Afropop Worldwide

Afropop Worldwide logo

Selvática

Download-Monstro-feminist-rock-from-Karina-Buhrs-NSFW
Country
Genre
Released on
  • ybmusic, September 29, 2015

Karina Buhr’s two previous solo albums, 2010’s Eu Menti Pra Você and 2011’s Longe de Onde were exquisite experimental pop albums, establishing her as one of Brazil’s most adventurous voices. Her latest, Selvática (available for free download or purchase on iTunes from ybmusic), is a fierce, fearless statement of female empowerment. Inspired by the female warriors of Brazil and Dahomey (modern-day Benin), Buhr poses topless with a dagger in her hands on the album’s cover.

Buhr was enmeshed in the music scene of Recife at the same time that Chico Science and the mangue movement swept through the city in Brazil’s northeastern province, Pernambuco (for more on that story, check out our show “Crabs With Brains: The Mangue Revolution and New Sounds of Recife”). She started her career in 1992, playing in the maracatu groups Piaba de Ouro and Estrela Brilhante. Buhr went on to form her own band, Comadre Fulozinha, while also playing with some of the most important mangue acts, Mundo Livre S/A and Mestre Ambrósio.

Although the new album contains some of the most aggressive moments of Buhr’s career, it begins with a lovely laid-back reggae track, “Dragão.” The following song, “Eu Sou Um Monstro” (I Am a Monster) channels PJ Harvey, as guitar distortion from Edgard Scandurra (a longtime collaborator with fellow Brazilian art pop innovator Arnaldo Antunes) backs up Buhr’s claims to savagery, and the frenzied power of the album truly kicks in. “Conta Gotas” is a shimmery synth-driven track that begins with Buhr growling and kicks up to a trumpet-blaring finish. Though known for her melodic singing voice, Buhr turns out to be a talented rapper as well, bursting out some furious bars on “Pic Nic.”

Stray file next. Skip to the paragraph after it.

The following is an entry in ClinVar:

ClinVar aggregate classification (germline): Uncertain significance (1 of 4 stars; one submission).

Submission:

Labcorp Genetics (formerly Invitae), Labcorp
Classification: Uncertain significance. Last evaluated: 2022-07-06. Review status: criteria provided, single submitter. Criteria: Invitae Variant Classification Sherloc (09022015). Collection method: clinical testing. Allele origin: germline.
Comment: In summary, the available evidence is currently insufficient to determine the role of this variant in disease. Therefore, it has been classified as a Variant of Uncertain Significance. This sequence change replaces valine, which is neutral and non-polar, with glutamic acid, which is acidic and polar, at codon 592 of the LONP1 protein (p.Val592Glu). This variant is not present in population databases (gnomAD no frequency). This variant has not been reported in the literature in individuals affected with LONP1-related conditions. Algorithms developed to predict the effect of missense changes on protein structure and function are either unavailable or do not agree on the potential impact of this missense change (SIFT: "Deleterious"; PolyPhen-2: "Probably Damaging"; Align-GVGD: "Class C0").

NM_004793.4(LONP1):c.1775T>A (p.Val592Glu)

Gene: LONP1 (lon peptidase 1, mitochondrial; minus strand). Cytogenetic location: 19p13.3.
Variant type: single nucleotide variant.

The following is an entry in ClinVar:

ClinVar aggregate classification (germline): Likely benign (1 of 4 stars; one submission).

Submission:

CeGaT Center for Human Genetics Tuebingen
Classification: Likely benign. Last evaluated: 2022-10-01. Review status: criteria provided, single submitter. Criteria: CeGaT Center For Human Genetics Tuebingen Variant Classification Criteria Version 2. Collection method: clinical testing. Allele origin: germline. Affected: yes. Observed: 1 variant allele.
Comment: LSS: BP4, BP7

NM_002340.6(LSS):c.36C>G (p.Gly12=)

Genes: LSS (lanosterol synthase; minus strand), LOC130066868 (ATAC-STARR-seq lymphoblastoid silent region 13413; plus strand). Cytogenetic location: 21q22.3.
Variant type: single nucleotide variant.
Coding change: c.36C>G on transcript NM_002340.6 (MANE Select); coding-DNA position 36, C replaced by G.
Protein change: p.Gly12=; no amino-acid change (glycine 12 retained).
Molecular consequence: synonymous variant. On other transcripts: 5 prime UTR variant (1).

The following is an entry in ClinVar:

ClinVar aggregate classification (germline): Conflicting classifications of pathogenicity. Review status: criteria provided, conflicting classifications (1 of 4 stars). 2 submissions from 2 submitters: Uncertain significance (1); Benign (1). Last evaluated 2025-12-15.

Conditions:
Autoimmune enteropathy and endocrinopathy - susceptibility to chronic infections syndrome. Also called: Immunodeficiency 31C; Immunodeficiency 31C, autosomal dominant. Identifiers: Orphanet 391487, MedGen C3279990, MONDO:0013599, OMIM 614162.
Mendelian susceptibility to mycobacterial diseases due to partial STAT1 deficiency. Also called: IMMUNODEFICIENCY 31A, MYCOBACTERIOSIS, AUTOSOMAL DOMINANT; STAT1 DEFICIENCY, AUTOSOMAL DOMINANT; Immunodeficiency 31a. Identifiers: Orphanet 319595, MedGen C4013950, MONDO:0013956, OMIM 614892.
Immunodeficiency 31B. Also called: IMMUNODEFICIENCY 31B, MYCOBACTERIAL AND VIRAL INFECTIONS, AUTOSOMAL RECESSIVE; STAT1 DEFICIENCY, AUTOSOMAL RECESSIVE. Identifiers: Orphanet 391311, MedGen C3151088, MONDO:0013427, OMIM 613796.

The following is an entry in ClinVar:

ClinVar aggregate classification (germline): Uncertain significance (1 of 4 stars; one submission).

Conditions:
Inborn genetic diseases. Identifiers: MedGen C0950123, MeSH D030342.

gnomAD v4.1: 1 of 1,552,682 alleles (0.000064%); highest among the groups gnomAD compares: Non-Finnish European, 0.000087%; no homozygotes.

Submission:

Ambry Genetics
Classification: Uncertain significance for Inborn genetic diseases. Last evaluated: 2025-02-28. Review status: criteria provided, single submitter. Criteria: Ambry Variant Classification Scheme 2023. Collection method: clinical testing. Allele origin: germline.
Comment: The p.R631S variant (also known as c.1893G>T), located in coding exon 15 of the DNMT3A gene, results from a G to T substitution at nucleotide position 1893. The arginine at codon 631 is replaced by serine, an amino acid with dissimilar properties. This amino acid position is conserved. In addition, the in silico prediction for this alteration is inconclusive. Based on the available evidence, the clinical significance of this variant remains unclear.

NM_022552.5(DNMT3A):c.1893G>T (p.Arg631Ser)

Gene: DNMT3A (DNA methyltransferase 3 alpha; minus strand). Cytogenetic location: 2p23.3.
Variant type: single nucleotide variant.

Selvática is highly varied stylistically, but is driven around a feminist punk rock ethos that is fully unleashed on the almost Bad Brains-sounding “Cerca de Predio,” which features a singer with the very punk-rock name, Cannibal. Buhr gets back to her Recife roots with “Rimã,” a track whose Kraftwerk-style synths, ciranda rhythm, and swirling guitar captures the original mangue spirit. Buhr caps off the album with the title track, a raucous call-to-arms, on which she snarls incantations, cackles maniacally and vanquishes all opponents. Karina Buhr is a badass, and Selvática is her thrilling feminist manifesto.

Keywords , , , , , , , , , ,